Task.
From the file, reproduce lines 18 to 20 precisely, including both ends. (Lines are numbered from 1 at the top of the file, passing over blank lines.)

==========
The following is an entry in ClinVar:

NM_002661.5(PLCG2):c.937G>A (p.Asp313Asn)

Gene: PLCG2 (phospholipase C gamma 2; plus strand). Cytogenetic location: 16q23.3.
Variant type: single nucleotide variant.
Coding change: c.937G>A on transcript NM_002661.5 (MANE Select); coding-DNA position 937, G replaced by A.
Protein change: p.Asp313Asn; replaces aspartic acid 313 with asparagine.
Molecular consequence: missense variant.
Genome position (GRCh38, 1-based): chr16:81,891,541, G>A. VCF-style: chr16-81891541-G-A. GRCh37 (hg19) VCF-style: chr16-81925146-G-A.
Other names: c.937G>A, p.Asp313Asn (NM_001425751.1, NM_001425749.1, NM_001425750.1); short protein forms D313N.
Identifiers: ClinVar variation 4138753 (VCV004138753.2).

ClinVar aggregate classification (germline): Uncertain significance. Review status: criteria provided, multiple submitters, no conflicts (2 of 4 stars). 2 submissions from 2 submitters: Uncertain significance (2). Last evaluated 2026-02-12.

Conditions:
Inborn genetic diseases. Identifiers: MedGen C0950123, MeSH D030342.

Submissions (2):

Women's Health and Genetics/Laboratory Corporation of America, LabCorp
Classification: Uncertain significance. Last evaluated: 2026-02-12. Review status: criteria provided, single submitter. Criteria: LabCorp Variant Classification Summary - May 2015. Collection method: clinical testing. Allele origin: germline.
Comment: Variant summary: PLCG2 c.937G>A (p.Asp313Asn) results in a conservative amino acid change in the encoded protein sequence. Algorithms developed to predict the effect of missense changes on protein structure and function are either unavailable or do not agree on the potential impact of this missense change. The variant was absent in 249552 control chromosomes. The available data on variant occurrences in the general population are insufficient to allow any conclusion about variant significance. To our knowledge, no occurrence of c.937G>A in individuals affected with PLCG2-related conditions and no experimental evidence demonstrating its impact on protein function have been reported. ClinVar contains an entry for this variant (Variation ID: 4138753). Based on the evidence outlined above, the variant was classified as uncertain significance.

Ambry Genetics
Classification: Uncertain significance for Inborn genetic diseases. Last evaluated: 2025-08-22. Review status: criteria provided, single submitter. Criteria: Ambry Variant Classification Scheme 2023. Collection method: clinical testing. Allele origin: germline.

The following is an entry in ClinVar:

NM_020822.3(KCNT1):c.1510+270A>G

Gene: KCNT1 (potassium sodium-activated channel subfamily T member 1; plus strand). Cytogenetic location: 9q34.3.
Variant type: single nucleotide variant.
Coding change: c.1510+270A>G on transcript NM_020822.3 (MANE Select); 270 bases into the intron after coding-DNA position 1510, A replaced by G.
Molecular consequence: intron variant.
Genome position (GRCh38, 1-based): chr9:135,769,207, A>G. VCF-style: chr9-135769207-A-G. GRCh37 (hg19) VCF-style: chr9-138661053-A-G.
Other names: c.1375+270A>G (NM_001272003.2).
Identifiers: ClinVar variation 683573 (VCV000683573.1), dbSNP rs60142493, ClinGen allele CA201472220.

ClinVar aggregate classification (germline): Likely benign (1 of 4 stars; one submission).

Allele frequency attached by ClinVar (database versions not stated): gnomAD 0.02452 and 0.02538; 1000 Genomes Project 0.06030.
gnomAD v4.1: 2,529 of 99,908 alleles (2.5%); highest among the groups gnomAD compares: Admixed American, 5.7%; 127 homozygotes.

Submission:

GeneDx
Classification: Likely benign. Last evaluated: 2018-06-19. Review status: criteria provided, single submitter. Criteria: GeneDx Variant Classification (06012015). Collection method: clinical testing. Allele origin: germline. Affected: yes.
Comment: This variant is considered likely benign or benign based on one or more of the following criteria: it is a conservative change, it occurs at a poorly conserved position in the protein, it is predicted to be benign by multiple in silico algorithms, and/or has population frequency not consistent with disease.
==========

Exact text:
Ambry Genetics
Classification: Uncertain significance for Inborn genetic diseases. Last evaluated: 2025-08-22. Review status: criteria provided, single submitter. Criteria: Ambry Variant Classification Scheme 2023. Collection method: clinical testing. Allele origin: germline.

The following is an entry in ClinVar: